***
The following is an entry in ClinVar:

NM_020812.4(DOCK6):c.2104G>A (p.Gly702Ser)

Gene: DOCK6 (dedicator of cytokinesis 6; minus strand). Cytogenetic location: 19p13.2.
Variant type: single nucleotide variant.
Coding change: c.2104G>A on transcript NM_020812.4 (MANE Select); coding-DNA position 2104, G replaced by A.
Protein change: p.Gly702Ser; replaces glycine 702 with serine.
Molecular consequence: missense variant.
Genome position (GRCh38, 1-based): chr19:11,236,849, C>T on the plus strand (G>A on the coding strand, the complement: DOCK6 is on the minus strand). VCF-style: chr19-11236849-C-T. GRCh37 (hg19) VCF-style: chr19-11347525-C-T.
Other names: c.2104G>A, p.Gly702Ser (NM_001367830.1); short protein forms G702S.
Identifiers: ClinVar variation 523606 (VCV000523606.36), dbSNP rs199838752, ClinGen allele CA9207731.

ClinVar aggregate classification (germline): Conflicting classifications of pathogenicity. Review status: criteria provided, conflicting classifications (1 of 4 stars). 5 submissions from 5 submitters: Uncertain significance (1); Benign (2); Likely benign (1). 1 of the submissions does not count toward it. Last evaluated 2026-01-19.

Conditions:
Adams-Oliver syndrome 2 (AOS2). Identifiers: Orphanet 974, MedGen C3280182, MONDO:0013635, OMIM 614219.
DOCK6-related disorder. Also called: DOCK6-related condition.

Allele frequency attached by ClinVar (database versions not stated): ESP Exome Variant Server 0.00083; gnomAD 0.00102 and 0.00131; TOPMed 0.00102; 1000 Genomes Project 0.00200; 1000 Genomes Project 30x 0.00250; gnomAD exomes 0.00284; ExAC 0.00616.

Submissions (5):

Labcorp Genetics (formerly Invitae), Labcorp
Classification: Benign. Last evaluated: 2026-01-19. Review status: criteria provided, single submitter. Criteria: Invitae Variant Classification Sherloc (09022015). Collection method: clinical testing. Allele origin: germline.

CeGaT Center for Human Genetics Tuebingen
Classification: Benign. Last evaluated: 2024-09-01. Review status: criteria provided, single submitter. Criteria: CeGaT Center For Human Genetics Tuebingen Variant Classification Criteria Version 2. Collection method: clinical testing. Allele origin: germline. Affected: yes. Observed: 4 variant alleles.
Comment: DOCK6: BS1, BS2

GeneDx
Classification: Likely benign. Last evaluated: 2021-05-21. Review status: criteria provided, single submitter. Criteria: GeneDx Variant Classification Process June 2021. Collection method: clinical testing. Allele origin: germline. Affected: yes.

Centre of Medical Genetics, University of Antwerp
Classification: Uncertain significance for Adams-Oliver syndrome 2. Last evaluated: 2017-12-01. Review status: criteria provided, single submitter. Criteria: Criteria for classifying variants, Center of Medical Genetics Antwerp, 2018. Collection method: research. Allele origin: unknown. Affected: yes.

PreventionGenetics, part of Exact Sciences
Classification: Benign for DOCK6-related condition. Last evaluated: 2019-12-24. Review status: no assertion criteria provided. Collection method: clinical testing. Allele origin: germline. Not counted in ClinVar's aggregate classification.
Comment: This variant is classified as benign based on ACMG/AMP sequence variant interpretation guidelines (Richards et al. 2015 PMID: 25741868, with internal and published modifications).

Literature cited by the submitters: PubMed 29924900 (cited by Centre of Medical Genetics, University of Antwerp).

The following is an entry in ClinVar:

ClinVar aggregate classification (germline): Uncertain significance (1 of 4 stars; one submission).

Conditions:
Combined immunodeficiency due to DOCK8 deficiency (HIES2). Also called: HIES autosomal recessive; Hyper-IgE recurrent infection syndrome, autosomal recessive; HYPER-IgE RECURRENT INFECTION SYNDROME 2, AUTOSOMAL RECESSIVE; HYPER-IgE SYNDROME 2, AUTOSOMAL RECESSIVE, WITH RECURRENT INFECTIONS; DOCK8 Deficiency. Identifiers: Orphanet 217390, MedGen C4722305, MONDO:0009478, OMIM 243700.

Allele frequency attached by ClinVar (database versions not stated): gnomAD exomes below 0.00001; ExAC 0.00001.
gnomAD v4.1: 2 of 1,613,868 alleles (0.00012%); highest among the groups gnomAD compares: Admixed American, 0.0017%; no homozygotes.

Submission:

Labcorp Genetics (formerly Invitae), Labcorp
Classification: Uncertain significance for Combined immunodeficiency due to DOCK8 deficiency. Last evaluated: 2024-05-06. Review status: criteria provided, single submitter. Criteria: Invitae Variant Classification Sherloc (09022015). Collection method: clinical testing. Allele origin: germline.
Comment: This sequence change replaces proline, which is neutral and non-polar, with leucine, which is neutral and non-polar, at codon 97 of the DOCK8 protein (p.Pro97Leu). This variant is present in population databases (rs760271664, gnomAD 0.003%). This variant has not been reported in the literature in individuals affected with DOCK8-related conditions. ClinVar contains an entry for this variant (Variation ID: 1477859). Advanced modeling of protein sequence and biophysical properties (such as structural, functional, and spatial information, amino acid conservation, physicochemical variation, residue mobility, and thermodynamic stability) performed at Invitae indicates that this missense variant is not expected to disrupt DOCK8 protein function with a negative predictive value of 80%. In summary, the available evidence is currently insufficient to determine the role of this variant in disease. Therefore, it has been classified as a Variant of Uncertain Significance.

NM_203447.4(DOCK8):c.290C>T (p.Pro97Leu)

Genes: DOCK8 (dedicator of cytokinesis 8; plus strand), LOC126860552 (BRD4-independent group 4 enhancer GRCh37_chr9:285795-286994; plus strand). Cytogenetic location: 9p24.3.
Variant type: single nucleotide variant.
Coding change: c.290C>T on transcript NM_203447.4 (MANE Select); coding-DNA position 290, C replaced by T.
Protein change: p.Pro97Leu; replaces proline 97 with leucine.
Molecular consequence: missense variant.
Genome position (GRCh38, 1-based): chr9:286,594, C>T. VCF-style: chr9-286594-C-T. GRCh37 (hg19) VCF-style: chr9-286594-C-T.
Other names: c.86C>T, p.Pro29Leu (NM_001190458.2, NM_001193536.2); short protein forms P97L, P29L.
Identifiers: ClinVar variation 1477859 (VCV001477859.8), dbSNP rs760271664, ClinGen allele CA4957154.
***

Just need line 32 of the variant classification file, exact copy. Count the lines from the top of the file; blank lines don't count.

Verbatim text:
Conditions: